Monday, July 28, 2014

Know What You Write

Today's post is compliments of debut author Brad Seggie, who allowed me to be the cowriter of our soon-to-be released conspiracy thriller, The Simulacrum. Brad did all the research for that novel, much of it amazingly detailed and intense. He developed an exciting plot from his research, and the resulting book was a blast to write.


Details help to bring a reader into a story. A little bit of local color can go a long way toward bringing your readers into the story. The flip side is that some of the readers know a thing or two about the subjects and places that you are describing. If your details are inaccurate, it will cause readers to lose faith in your writing and give up on your novel. In order to ensure accuracy, you will need to research.

The first place to go is the internet. An internet browser and a search engine is the quickest way to find information that you need. When it comes to describing the locations in your novel, you’ll probably find that there are plenty of photos and videos of the place you want to write about. When I was researching a scene involving the National Academy of Sciences building, I was able to find lots of pictures that helped me to describe the pagan imagery that adorns the building. And the same applies to technical, medical and scientific issues. When I was researching arguments concerning creation and evolution, I was able to read a large number of creationist sites and a large number of Darwinist sites. All in all, I found the Darwinist sites to be the most helpful. By reading both sides, I was able to identify the strongest arguments to present to the reader.

Another way to research is to hit the books.  Although we like to believe that everything is available on the web, there is still some information available in book form that isn’t available on web pages. In researching The Simulacrum, I purchased a number of books about the Royal Society and the issue of creation and evolution. It’s probably a lot cheaper, though, to visit your library.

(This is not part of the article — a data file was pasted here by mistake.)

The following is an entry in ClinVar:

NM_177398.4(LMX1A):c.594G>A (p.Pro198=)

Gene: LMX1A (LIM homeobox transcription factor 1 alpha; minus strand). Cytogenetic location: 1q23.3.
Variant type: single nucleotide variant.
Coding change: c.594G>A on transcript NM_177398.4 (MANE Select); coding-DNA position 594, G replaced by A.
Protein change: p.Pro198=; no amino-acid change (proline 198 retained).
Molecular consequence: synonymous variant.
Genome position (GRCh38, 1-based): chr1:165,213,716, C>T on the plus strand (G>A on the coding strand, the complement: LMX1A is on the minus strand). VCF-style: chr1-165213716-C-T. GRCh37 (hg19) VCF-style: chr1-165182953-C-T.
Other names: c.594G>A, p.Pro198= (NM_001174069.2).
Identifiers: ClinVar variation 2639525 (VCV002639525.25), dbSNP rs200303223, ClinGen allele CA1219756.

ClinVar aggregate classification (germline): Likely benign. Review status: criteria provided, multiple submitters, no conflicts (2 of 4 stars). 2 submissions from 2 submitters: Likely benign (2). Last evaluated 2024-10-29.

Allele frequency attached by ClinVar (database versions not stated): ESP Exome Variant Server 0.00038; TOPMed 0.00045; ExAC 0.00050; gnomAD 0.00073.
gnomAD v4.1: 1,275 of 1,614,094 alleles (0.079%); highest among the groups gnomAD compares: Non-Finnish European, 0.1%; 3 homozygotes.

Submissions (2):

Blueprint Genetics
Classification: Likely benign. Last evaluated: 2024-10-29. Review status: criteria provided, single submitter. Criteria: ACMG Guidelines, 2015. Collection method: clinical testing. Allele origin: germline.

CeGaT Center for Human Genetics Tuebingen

You can also travel to the locations described in your novel. As it so happened, I had visited Washington, DC in the recent past, so I had some idea of the layout of the city and the location of the bedroom communities.  Although I have lived in Texas, I have never visited Paluxy, the site of the so-called “man tracks” and the location of the novel’s key fossil find. Some of the action takes place in the Nashville area and I had the opportunity to visit Nashville for the first time this month – just a month before the novel is set for release. Although I didn’t see anything that would require us to change what we wrote, I was happy to see another location of some of the key scenes in the novel.

Finally, you can talk with people who know about your subject. In The Simulacrum, there is a scene involving a plane flight. I was lucky to have a friend who is a commercial pilot and who has substantial experience flying smaller planes as well. We sat down and discussed the appropriate terminology. I asked him how a pilot would react to certain difficulties happening while he’s flying the plane, and how the plane itself would react. I shared the details with my co-author and it gave us a certain degree of confidence in writing the scene.

                We’ve all heard the old saying, “write what you know.” I believe you should write what you want to write, but “know what you write.” If you do your research, you will earn your readers’ trust and you have the opportunity to draw them into the story.

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Keep an eye out for The Simulacrum! Release date, August 15!



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